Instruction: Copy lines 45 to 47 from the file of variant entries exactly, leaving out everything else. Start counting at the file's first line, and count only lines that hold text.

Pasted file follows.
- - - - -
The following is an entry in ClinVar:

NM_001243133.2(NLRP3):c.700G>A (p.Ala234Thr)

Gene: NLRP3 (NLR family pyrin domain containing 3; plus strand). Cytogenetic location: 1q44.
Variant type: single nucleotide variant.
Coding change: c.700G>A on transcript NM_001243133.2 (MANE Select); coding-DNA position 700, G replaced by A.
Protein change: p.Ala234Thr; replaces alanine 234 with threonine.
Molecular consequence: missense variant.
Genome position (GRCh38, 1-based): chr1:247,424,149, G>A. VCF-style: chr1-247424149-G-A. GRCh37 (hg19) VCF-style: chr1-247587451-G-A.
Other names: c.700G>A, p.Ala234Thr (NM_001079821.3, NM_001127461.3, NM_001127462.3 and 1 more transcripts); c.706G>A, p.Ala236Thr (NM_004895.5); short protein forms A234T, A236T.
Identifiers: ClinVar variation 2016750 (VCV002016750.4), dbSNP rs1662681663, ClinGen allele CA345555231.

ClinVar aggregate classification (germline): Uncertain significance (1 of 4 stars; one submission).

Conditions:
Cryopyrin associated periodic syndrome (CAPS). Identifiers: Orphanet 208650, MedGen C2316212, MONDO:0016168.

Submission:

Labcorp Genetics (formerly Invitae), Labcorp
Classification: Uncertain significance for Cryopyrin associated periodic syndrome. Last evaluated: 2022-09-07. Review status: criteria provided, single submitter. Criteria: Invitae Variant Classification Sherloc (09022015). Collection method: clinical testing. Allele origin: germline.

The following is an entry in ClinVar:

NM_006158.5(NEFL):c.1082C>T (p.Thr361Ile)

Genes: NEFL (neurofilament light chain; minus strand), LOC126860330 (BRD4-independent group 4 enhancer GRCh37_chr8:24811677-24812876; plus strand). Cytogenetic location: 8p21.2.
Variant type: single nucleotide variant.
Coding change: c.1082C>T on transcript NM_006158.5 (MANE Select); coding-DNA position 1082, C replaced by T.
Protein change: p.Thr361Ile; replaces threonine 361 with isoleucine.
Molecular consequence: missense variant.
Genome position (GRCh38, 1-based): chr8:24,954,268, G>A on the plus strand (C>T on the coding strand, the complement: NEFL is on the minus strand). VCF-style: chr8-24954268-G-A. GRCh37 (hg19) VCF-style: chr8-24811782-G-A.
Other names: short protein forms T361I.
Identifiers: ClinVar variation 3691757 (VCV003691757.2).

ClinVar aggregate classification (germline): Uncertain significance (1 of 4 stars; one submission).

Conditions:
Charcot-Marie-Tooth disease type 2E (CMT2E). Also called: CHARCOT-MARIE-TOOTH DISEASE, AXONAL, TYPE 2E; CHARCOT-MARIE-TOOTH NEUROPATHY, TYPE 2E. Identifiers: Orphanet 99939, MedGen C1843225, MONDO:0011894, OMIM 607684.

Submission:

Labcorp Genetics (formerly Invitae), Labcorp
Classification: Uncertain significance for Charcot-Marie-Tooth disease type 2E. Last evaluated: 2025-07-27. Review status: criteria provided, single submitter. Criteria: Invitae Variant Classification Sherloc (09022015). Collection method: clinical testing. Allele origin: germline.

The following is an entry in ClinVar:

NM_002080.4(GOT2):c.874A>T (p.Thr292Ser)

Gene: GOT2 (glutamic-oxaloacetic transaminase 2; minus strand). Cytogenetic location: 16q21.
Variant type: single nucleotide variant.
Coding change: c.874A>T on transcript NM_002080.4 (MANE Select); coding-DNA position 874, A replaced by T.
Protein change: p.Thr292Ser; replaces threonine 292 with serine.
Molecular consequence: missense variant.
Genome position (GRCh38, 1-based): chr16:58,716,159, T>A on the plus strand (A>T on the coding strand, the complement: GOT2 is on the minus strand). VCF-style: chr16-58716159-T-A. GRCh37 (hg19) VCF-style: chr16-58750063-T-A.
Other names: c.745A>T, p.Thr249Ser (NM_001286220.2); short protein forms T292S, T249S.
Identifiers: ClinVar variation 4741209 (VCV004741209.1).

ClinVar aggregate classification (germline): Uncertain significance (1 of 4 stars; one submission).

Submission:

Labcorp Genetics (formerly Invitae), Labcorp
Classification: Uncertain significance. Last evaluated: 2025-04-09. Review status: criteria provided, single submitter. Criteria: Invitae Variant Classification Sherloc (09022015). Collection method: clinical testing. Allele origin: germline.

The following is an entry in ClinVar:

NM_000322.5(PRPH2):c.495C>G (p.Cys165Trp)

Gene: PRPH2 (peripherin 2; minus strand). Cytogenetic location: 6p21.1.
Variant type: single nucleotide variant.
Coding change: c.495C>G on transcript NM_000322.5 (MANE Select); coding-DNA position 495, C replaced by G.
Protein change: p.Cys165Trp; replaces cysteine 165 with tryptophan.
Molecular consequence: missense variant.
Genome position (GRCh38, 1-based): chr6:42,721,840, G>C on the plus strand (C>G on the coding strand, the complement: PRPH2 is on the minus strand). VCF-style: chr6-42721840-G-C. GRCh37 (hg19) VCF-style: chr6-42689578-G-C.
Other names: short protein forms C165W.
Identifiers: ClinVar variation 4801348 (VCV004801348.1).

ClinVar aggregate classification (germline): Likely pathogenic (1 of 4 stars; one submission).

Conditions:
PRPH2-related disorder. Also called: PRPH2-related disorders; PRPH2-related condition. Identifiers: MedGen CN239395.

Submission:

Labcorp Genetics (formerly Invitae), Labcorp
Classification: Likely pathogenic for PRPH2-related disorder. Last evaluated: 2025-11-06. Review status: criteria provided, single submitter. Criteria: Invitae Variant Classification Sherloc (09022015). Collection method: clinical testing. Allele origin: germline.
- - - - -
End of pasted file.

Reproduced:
Labcorp Genetics (formerly Invitae), Labcorp
Classification: Uncertain significance. Last evaluated: 2025-04-09. Review status: criteria provided, single submitter. Criteria: Invitae Variant Classification Sherloc (09022015). Collection method: clinical testing. Allele origin: germline.

The following is an entry in ClinVar: